City defines sex shop limitations
By By Thomas Tingle
Record Managing Editor
Now that the Madison City Council has approved a new ordinance restricting sex shops to industrial zoned areas, how is the new ordinance for this type of business defined by the governing body?
The ordinance was approved at the council's July 22 meeting. Prior to its approval, if a person wanted to open a sex shop in Madison, that shop could have been located in any one of the three commercial districts that already exist in the city.
At the present time, there are no sex shops located in Madison, and, according to Madison Revenue Department Director Cameron Grounds, no person has come to his office seeking to locate a sex shop in town.
The new ordinance approved by the city council is defined as:
"Sexually oriented business: any business exhibiting any one or more of the following characteristics: A – the business holds itself out to the public as a "sex business," "adult business," or similar by advertising itself as such in the local media or through the use of signage or other forms of communication. Use of the letters "XXX" or the terms "sex" or "adult" in signage or advertising shall create a presumption that the business is a sexually-oriented businesses; B – More than five percent of the business' stock in trade or five percent of its gross floor area consists of instruments, devices, or paraphernalia either designed as representations of the female breasts or human genital organs, or designed or marketed for use primarily to stimulate the human genital organs; C – The business offers for sale, rent, or on-premise viewing or listening any written, printed, pictorial, film, videotape, electronic media, or other material which is designed or marketed for use primarily to stimulate the human genital organs."
Madison Community Development Director Bob Atallo said there are three commercial districts located in Madison. The first commercial district is a B-1 district, which is a considered a small-scale business district. Hughes Plaza and the Madison Municipal Complex are the only B-1 developments in Madison. The second commercial district is a B-2 district. It is a community commercial district that serves part of the city but not the entire city. Kroger Plaza is located in a B-2 district. The third commercial district is a B-3 district, which is a general commercial district. It serves the entire city of Madison. Wal-Mart is located in a B-3 district.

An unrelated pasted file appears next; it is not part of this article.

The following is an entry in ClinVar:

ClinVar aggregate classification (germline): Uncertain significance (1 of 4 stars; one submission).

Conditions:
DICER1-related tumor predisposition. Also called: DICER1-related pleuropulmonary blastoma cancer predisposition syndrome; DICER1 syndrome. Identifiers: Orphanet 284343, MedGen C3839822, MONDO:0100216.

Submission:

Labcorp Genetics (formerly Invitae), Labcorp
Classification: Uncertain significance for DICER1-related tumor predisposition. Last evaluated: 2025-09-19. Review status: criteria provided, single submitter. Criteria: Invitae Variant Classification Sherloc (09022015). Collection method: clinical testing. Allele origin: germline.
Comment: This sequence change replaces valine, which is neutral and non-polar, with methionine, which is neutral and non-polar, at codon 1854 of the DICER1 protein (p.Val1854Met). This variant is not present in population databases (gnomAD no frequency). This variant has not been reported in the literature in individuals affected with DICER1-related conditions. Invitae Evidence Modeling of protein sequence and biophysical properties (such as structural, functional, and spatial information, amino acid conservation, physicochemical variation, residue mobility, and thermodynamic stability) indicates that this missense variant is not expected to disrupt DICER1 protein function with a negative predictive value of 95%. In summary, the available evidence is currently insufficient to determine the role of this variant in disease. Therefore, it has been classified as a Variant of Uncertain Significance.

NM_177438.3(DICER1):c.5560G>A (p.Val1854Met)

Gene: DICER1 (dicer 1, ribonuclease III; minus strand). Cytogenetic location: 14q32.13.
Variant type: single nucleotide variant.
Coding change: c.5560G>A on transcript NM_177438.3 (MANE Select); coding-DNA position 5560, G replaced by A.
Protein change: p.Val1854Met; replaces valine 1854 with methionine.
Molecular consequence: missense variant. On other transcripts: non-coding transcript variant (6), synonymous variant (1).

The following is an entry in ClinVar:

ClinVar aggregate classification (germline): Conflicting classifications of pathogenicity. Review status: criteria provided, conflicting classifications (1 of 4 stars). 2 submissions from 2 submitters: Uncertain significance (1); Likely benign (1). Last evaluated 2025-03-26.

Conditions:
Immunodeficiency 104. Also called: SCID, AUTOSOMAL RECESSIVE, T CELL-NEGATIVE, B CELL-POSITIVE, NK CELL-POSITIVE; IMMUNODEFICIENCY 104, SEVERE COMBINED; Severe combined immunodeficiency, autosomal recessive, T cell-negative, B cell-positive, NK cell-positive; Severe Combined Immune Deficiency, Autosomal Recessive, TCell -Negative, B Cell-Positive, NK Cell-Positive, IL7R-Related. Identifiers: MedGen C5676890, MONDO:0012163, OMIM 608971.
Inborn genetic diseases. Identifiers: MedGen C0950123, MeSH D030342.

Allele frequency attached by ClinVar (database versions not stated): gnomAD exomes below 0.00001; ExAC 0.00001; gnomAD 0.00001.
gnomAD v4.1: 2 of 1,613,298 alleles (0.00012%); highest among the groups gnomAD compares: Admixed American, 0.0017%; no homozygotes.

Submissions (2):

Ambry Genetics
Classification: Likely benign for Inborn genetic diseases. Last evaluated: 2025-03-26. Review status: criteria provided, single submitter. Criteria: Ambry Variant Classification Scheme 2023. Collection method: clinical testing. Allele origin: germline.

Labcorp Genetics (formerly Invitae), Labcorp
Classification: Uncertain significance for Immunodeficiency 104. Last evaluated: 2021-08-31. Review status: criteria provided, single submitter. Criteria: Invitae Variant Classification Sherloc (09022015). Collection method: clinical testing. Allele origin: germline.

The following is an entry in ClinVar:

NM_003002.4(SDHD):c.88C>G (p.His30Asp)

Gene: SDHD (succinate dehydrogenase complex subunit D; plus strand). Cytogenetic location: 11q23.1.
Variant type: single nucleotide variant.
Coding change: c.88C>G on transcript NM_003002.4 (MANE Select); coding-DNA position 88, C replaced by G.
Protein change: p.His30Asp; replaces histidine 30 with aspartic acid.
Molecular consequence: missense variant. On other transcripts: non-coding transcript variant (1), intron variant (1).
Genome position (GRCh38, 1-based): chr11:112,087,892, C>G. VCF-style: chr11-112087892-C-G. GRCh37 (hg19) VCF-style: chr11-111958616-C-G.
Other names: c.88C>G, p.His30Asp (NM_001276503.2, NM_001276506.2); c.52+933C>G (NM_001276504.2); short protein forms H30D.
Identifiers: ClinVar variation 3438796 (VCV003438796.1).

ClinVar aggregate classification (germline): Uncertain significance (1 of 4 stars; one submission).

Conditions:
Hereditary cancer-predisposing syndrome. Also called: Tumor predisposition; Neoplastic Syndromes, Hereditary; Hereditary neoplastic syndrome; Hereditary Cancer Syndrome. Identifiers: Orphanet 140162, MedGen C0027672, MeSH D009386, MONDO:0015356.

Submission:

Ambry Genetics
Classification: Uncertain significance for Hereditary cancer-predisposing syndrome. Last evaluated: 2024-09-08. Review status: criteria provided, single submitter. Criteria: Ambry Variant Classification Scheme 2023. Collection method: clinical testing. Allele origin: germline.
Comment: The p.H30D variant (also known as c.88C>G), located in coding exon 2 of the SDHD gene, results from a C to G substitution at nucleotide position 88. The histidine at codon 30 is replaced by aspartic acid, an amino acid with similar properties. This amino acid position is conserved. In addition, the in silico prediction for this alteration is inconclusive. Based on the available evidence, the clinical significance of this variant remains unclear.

Atallo said sex shops are not allowed to locate in any of these three districts. They are limited to only an M-1 or and M-2 industrial district. In other communities – like neighboring Huntsville, Atallo said there is no distinction between sex shops and other businesses.
"In Huntsville, an adult bookstore could locate anywhere a "bookstore" would be allowed. However, in my personal experience, this is the exception and not the rule," Atallo said. "It is more common to do what Madison has just done – restricting adult businesses to industrial areas."
Atallo said had the city council not approved the new ordinance, a sex shop is considered the same type of business as a jewelry store or sporting goods store or shoe store.
"For instance, that is why Pleasures can legally located in the same shopping center as Shoe Carnival in Huntsville," Atallo said. "A store like Frederick's of Hollywood, which sells clothing and not sex toys, does not fall into the same definition of this ordinance. If it did sell sex toys, then it would be restricted to the M-1 or M-2 zone."